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European Stocks Fall as LVMH Leads Luxury Retailers Lower

July 25 (Bloomberg) -- Julian Emanuel, U.S. equity and derivatives strategist at UBS, discusses why markets are seemingly ignoring geopolitical risks from Europe and Russia. He speaks on “Bloomberg Surveillance.”

European stocks fell the most in a week, extending losses in the final half hour of trading, as companies including LVMH Moet Hennessy Louis Vuitton SA and Statoil (STL) ASA posted earnings that missed forecasts.

LVMH fell the most since August 2011 after the world’s largest luxury-goods company also said demand weakened in Asia. Air France-KLM Group climbed 2.6 percent after reporting second-quarter profit that beat estimates. Sky Deutschland AG added 1.4 percent after British Sky Broadcasting Group Plc offered to buy the German broadcaster. Royal Bank of Scotland Group Plc rallied the most in more than four years after saying first-half profit almost doubled.

The Stoxx Europe 600 Index slid 0.7 percent to 341.95 at the close of trading. The equity gauge has gained 0.7 percent this week as companies from Danske Bank A/S to Actelion Ltd. raised their annual earnings projections.

“Retail is hitting sentiment,” said Michael Woischneck, who helps oversee about 1 billion euros ($1.3 billion) at Lampe Asset Management in Dusseldorf. “I was quite surprised by LVMH and didn’t see that profit miss coming. But we’re still not that far into the earnings season and this week has been fine, with quite a few companies reporting very good numbers. Banks are holding up quite well.”

German consumer confidence will increase in August to its highest level since December 2006, according to forecasts from GfK SE, a Nuremberg-based market research company. A separate report from the Ifo institute showed business confidence in Europe’s largest economy slipped in July more than economists had forecast, for its third straight monthly decline.

National Indexes

National benchmark indexes declined in 13 of the 18 western-European markets. France’s CAC 40 slid 1.8 percent, Germany’s DAX slipped 1.5 percent, and the U.K.’s FTSE 100 fell 0.4 percent.

LVMH lost 6.8 percent to 131.65 euros after saying first-half profit from recurring operations fell 5 percent to 2.58 billion euros. Analysts had predicted 2.76 billion euros. Asian demand weakened in the second quarter, led by slower Chinese spending, Chief Financial Officer Jean-Jacques Guiony said on a conference call. He also cited political unrest in Hong Kong and sales tax in Japan, and said the disappearance of a Malaysian passenger jet affected sales in Singapore and Thailand.

Christian Dior SA dropped 6.3 percent to 136.65 euros, Kering lost 4.9 percent to 151.50 euros, and Cie. Financiere Richemont SA declined 2.3 percent to 88.20 Swiss francs. A gauge of personal and household goods companies posted the third-worst performance of the 19 industries on the Stoxx 600.

Statoil Misses

Statoil fell 2.5 percent to 184 kroner. Norway’s biggest energy company said adjusted earnings after tax dropped to 9.9 billion kroner ($1.6 billion) in the second quarter from 11.3 billion kroner a year earlier. That missed the 10.9 billion-krone average of estimates compiled by Bloomberg.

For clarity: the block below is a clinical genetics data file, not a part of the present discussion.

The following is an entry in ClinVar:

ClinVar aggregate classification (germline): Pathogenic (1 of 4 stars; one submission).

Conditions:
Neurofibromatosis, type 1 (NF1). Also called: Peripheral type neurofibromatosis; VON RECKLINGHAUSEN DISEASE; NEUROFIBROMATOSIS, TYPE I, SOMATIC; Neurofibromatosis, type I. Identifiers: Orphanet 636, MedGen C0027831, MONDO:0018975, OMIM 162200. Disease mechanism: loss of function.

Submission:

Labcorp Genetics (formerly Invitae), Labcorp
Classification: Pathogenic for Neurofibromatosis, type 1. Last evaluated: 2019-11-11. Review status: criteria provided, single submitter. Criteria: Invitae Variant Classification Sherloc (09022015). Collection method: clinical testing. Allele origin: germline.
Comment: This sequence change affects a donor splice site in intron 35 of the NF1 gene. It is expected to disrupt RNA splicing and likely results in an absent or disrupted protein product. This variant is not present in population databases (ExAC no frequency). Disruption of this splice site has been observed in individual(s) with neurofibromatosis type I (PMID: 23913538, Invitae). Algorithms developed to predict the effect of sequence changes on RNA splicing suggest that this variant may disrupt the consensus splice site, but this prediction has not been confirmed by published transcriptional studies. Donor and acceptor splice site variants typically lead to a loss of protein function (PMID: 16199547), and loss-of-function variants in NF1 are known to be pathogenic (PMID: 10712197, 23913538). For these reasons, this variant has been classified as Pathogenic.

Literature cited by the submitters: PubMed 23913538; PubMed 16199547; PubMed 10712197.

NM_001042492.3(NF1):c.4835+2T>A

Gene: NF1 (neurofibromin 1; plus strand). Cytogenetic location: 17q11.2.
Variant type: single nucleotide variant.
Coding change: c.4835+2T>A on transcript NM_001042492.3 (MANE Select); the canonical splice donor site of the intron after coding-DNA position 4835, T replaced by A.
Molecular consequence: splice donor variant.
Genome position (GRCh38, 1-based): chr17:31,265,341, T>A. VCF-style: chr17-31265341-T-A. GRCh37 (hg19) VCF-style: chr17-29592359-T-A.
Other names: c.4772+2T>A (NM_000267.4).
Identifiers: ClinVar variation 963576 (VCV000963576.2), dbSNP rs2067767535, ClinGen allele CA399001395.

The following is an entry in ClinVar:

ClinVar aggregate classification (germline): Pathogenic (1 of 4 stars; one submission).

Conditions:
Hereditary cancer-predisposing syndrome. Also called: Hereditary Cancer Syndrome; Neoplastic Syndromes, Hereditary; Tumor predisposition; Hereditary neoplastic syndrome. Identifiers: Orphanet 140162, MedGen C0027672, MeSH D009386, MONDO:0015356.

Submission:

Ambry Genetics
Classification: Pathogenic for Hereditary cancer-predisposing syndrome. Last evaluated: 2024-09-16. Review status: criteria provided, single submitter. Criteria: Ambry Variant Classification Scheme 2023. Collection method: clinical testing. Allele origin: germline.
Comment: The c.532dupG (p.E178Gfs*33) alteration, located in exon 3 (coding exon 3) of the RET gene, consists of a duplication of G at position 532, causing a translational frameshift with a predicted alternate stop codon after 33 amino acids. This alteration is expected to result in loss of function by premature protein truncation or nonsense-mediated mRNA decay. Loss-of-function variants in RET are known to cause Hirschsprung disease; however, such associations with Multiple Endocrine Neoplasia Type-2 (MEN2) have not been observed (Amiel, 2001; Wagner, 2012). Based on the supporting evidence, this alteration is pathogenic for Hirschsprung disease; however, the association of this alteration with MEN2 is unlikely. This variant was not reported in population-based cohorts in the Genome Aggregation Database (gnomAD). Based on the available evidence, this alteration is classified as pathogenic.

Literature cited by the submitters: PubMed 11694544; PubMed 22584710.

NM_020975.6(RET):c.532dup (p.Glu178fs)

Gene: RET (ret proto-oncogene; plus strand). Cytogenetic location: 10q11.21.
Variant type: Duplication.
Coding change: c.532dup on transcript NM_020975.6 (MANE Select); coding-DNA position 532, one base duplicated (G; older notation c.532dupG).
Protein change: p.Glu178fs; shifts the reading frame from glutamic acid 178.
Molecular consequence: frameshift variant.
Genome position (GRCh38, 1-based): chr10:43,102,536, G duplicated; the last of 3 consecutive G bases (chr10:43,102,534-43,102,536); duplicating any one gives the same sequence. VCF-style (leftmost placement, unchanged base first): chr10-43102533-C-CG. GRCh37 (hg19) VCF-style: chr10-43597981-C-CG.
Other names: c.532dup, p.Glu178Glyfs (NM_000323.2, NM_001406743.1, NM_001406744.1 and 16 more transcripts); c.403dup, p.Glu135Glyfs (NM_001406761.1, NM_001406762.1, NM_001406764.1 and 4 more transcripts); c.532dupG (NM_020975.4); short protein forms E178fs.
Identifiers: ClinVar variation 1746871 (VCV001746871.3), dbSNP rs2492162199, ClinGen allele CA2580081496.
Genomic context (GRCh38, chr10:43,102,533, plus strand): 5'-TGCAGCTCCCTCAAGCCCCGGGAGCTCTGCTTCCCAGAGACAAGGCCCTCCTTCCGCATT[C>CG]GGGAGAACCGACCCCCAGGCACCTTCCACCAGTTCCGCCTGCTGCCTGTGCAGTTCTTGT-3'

Air France-KLM (AF) advanced 2.6 percent to 8.85 euros. The airline group posted operating profit of 238 million euros for the second quarter, up from 84 million euros a year earlier as it benefited from cost cuts, and announced another five-year plan to drive down expenses. That beat the median estimate of analysts for 190 million euros.

Sky Deutschland rose 1.4 percent to 6.75 euros. Kronen tausend985 GmbH, a subsidiary of BSkyB, offered to pay 6.75 euros per share for the rest of Sky Deutschland after agreeing to buy 21st Century Fox Inc.’s 57.4 percent stake in the German broadcaster. BSkyB fell 5.5 percent to 874.5 pence.

RBS rallied 11 percent to 364.2 pence after saying in an advance statement that first-half pretax profit increased to 2.65 billion pounds ($4.5 billion) from 1.37 billion pounds a year earlier. Operating profit probably jumped to 2.6 billion pounds from 708 million pounds, the lender said.

CaixaBank Gains

CaixaBank SA (CABK) climbed 3.2 percent to 4.54 euros. The Spanish lender said second-quarter net income rose to 153 million euros from 73 million euros a year earlier, beating the 110.8 million-euro average of analyst estimates compiled by Bloomberg. Charges for impaired assets dropped to 664 million euros from 925 million euros a year earlier, the bank said.

A gauge of banking stocks posted the second-biggest gain on the Stoxx 600, rising 0.7 percent to a three-week high.

Balfour Beatty Plc rallied 9.1 percent to 253.1 pence, and Carillion Plc added 7.2 percent to 362.8 pence, after saying they are in preliminary merger talks to form the U.K.’s biggest builder.

To contact the reporter on this story: Sofia Horta e Costa in London at shortaecosta@bloomberg.net

To contact the editors responsible for this story: Cecile Vannucci at cvannucci1@bloomberg.net Alan Soughley, Srinivasan Sivabalan

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